Use this URL to cite or link to this record in EThOS: https://ethos.bl.uk/OrderDetails.do?uin=uk.bl.ethos.390578
Title: The affordances of adolescents' environments
Author: Clark, Charlotte E. S.
ISNI:       0000 0001 3552 8356
Awarding Body: University of Surrey
Current Institution: University of Surrey
Date of Award: 2001
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Abstract:
This thesis is concerned with identifying the function of the environment for adolescents. In recent years adolescents have been considered illegitimate users of the environment by adults. This thesis examines how the environment supports the developmental needs of adolescents, thus putting forward a more legitimate role for adolescents as users of the environment. The epistemological position of this thesis is one of methodological eclecticism; both quantitative and qualitative methods have been utilised to elicit different kinds of data. Gibson's theory of affordances (1966, 1979) forms the basis for the examination of the functional significance of four key adolescents' environments; the home, neighbourhood, school and town centre. The affordances of these environments for the key developmental needs of social interaction and retreat were identified using a questionnaire survey and focus group discussions with adolescents aged between 11-16 years (Questionnaire study N=411, Focus group study N=36). These studies resulted in a taxonomy of the social affordances of adolescents' environments, which consisted of 34 affordances. This taxonomy was then utilised in a questionnaire study (N=539) where adolescents rated the number of places in the home, neighbourhood, school and town centre, for each of the 34 social affordances. Principal components analysis was then used to create scales to measure the function of each environment. These scales were then used to compare the function of the four key environments and to examine group differences in environmental use. The results show that the neighbourhood, school and town centre all afford both social interaction and retreat, whilst the home only affords retreat. There is also a developmental dimension to use of these environments; with age there is a decline in use of the neighbourhood and the town centre switches from being a casual leisure setting to a commercial leisure setting. The results also suggest that a supportive environment has psychological consequences for adolescents. This thesis also examines the affective aspects of adolescents' use of the four key environments. Experiences in these environments were assessed qualitatively using focus group discussions (N=36). Female adolescents report feelings of fear and vulnerability in the town centre but these fears do not affect their use of the town centre. This suggests that learning to handle threatening experiences is an important skill that adolescents develop in the town centre. Adolescents express dissatisfaction with the facilities of the town centre and require more places for hanging around, social interaction and meeting new people. The town centre is also the overwhelmingly preferred environment for adolescents, which suggests that any provisions that are made for adolescents' leisure should be located in the town centre. This research establishes a greater understanding of adolescents' use of the environment and the findings have implications for the planning, design and management of adolescents' environments. This research develops the theoretical and methodological application of Gibson's theory of affordances in environmental psychology and concludes by proposing a model of the adolescent-environment relationship.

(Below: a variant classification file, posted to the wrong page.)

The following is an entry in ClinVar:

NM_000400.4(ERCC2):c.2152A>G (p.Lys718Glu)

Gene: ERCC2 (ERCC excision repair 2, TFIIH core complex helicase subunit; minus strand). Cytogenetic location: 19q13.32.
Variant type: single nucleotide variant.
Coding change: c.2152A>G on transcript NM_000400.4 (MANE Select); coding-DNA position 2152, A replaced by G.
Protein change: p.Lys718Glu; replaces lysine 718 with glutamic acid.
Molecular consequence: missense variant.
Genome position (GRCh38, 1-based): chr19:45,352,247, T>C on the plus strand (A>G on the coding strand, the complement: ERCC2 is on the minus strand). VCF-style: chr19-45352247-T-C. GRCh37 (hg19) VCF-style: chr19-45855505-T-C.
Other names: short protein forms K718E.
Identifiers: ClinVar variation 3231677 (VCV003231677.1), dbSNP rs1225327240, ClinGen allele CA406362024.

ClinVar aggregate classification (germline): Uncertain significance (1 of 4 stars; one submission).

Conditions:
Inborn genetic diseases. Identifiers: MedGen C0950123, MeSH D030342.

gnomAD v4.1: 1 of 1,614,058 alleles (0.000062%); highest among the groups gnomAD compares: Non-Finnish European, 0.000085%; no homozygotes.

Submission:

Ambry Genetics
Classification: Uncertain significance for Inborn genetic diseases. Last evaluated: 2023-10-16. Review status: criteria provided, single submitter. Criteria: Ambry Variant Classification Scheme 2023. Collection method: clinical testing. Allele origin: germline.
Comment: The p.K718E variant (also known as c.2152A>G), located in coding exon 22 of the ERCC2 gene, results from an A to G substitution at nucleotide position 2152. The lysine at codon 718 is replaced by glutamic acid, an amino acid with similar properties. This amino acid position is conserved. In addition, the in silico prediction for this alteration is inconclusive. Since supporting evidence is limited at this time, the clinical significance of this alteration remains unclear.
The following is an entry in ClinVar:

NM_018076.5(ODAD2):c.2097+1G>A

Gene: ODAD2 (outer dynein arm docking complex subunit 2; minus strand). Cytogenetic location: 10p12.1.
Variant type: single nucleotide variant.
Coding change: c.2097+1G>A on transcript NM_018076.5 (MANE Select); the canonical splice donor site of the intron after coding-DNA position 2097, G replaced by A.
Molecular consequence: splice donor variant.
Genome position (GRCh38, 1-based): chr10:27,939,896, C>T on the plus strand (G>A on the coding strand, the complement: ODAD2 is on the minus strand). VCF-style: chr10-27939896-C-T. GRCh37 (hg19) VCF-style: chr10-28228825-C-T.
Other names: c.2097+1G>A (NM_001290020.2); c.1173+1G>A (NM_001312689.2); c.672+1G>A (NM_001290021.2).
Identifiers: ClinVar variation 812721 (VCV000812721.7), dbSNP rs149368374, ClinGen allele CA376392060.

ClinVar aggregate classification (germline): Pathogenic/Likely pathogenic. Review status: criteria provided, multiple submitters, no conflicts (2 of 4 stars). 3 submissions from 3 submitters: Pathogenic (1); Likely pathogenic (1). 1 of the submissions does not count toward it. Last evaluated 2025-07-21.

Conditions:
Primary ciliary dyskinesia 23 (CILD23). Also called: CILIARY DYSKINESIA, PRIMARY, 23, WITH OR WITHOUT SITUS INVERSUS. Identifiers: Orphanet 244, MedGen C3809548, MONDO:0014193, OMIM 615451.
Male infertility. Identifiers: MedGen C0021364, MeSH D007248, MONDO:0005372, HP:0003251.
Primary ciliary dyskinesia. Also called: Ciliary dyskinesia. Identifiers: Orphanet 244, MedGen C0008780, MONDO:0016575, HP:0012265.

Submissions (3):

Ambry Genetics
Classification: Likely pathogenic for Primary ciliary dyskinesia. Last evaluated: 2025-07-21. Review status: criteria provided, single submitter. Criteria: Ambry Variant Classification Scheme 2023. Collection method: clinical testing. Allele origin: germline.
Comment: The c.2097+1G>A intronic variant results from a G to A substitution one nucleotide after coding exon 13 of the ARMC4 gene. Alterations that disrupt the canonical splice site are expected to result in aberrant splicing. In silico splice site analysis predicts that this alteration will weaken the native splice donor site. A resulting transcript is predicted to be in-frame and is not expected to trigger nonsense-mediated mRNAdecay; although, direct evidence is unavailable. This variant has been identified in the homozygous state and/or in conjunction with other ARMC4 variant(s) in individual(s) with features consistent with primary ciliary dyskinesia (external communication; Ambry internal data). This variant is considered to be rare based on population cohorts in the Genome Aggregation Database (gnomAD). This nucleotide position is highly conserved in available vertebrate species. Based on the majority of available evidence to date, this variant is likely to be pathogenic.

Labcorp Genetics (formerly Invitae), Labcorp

Supervisor: Not available Sponsor: Not available
Qualification Name: Thesis (Ph.D.) Qualification Level: Doctoral
EThOS ID: uk.bl.ethos.390578  DOI: Not available
Keywords: Adolescent-environment relationship
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